CWIEME Berlin 2017: Day 3
Patrick Schaffus, engagement manager for automotive and assembly at McKinsey & Company, opened day three of CWIEME Berlin 2017 with an overview of the global market for electric vehicles, as well as the factors driving it. A 2016 McKinsey survey revealed that 30-45% of vehicle buyers in the US and Germany would consider an electric vehicle (EV) purchase today.
“This indicates huge potential for the EV market to pick up fast,” Schaffus said. “Furthermore, the next wave of EV owners will have lower incomes than current EV buyers, putting cost pressure on OEMs. OEMs must cover 50% of the electric motor cost and dominate battery packaging and integration if they are to keep today’s value add.”
Schaffus was followed in the CWIEME Central theatre by a panel discussion on the topic of EV technology. Representing academia, OEMs and suppliers, the panel consisted of Professor David Greenwood, head of advanced propulsion systems at the University of Warwick; Professor Thierry Coosemans, project manager at the University of Brussels’ MOBI research centre; Dr. Yves Burkhardt, head of motor engineering and simulation at Valeo Siemens eAutomotive; Dr. Konstantinos Laskaris, chief motor designer at Tesla; and Dr. Sigrid Jacobs, portfolio director for electrical steel within ArcelorMittal’s global R&D department.
“The biggest cost of an EV today is by far the battery,” said Dr. Sigrid Jacobs. “In our case as an electrical steel supplier, we help to make the most of the battery energy and power by producing steels with fewer losses. Our customers can achieve a smaller machine that uses less electricity for the same performance.”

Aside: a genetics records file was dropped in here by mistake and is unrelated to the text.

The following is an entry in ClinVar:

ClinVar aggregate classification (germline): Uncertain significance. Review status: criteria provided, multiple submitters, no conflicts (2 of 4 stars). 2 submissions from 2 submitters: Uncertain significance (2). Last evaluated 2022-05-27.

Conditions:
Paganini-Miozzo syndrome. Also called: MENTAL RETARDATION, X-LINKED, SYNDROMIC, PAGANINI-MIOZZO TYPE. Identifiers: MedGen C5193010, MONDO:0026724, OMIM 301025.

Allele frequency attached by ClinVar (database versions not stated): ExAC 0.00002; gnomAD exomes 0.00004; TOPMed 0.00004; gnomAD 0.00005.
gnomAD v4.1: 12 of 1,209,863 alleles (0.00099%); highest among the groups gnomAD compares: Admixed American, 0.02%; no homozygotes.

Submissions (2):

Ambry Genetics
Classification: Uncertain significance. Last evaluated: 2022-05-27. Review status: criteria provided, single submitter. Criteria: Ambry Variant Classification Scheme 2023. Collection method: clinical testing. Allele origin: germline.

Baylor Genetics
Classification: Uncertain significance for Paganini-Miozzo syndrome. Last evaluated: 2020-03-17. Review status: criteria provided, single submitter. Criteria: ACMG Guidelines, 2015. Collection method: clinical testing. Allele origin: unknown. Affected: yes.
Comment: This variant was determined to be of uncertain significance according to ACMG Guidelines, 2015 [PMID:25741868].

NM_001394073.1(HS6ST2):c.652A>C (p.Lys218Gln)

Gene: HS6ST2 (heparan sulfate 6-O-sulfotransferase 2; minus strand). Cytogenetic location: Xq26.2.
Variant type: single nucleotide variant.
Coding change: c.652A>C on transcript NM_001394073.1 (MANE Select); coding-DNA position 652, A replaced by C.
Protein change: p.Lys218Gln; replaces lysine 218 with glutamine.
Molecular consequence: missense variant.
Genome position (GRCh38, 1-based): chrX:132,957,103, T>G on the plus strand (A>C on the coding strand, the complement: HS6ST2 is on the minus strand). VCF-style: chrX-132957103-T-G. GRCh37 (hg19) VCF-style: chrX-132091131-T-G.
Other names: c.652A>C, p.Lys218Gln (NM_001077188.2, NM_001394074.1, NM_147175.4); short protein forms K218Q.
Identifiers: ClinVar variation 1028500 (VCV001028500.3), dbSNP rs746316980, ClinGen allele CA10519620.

Dr. Konstantinos Laskaris, meanwhile, remarked on the role aerodynamics have to play in reducing consumption and, therefore, battery size and cost. “I believe the existing high battery cost has encouraged us to develop much more efficient platforms that were not well appreciated for internal combustion engines because the gas tank has a lot of energy.”
“However, there is no single component that will bring the breakthrough,” said Yves Burkhardt. “It has to be all components working together.”
Later on, exhibitor Essex Furukawa presented its new high voltage winding wire (HVW) for EVs. “The collective components of the HVW provide a solution that allows new electric motors to run more efficiently with an increase in power,” said Baber Inayat, VP of Essex’s automotive business unit.
Frederic Weishaar, president of Essex Europe, added: “This HVW is the first of its kind in the European automotive market and paves the way to a whole new market of innovative magnet wire design.”
A brand new mode of transport
The final day of CWIEME Berlin 2017 closed with a keynote speech from Alex Jedinger, electromagnetic design engineer for Hyperloop One, presenting an entirely new vision of electromobility. Inspired by technology entrepreneur Elon Musk, Hyperloop is a proposed mode of passenger and freight transport where pods travel by electromagnetic propulsion and magnetic levitation through a low-pressure tube at 300 m/s or 1,080km/hr – almost the speed of sound.
Jedinger suggested pods in a German Hyperloop could travel between Berlin and Hamburg in 19 minutes – a journey that takes one hour and 24 minutes by high-speed rail. “In high-speed rail travel, aerodynamic drag is a huge limitation – that isn’t a problem in a vacuum system like Hyperloop,” he explained.
Jedinger described the origins of Hyperloop One, as well as the design and testing process. The system works on the principal of passive electrodynamic suspension – one permanent magnet floats above its own conductor with a second magnet to provide guidance force – and incorporates a 114m-long electric motor.
“Not since the Wright brothers proved their flying machine was real in 1903 has someone demonstrated a new mode of transport. At Hyperloop, we’re gearing up for our own Kitty Hawk moment,” he concluded.